Reprinted from Herald Tribune:
In one episode of the classic TV comedy series “Seinfeld,” Jerry is contacted by the New York Public Library about a book he checked out 20 years before, as a high school student, and never returned.
Jerry explains the problem to his friend Kramer, who responds: “Do you know how much that comes to? That’s a nickel a day for 20 years. It’s going to be $50,000.”
“It doesn’t work that way,” says Jerry.
Kramer continues: “If it’s a dime a day, it could be $100,000.”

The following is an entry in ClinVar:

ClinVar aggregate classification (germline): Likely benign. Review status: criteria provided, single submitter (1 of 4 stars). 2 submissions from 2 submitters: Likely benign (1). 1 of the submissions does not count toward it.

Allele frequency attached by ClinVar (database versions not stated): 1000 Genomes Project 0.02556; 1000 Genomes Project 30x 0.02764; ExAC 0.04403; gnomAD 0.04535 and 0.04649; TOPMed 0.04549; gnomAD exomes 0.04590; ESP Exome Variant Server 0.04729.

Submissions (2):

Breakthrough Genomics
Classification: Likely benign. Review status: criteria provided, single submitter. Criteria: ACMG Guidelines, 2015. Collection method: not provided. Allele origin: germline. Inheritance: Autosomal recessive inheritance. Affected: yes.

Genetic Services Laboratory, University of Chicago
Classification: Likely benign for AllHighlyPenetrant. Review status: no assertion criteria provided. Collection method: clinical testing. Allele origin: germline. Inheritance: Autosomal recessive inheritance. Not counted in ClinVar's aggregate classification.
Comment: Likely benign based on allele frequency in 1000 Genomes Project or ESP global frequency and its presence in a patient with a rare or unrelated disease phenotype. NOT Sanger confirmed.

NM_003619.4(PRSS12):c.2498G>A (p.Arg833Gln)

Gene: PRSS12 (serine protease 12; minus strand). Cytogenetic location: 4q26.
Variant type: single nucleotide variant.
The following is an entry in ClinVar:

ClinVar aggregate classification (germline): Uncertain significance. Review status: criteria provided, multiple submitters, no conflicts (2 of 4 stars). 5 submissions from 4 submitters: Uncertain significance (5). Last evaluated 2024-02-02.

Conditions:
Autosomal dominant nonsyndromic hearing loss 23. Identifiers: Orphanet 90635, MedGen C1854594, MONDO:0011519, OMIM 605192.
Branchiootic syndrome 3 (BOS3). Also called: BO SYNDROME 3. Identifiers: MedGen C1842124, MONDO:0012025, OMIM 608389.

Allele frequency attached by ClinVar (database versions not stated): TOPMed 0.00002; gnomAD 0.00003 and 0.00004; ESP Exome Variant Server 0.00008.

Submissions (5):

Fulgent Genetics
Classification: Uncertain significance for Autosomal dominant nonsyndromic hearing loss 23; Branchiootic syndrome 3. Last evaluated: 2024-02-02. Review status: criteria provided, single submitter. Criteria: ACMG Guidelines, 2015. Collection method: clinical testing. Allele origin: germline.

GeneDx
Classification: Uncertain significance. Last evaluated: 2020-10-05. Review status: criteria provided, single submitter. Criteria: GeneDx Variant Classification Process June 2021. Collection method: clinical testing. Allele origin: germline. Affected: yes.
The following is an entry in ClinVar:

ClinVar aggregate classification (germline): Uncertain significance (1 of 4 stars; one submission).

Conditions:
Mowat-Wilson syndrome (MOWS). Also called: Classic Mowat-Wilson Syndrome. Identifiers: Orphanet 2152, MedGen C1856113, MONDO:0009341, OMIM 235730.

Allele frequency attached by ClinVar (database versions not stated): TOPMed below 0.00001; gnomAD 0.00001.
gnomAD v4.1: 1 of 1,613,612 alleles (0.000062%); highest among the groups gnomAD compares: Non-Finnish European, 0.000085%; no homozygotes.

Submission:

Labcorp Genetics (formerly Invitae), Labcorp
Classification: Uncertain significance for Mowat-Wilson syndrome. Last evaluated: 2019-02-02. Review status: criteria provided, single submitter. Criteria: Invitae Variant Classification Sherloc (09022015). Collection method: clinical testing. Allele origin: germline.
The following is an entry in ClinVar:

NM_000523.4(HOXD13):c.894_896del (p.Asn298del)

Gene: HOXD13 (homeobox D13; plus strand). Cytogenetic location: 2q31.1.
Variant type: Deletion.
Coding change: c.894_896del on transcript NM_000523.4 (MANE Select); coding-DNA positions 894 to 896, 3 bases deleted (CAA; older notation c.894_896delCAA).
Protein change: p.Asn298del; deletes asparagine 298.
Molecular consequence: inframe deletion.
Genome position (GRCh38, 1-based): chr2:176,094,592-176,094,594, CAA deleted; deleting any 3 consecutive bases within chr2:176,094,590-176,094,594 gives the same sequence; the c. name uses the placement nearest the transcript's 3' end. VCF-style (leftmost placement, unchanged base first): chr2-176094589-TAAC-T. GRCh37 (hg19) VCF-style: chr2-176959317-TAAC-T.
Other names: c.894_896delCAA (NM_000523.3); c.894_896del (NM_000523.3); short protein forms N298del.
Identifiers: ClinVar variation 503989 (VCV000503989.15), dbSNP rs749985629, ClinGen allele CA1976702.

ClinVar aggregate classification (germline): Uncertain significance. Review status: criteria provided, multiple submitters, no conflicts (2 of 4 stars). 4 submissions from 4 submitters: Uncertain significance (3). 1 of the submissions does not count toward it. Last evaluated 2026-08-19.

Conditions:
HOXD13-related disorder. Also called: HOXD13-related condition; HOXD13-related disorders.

Actually, in the Sarasota County Public Library System, the individual fines have been worse than Kramer imagined: 25 cents a day for an overdue book, and $1 a day for late videos and DVDs. But the totals never climbed into the thousands: Once the borrower’s late fees reached $25, his or her account was suspended.
Still, the late-fee policy has been counterproductive. Last year, the Sarasota County library staff reported that it spent almost 10 percent of its time on tasks tied to fees and fines, at a cost of $1.3 million, to collect $152,870. Read more...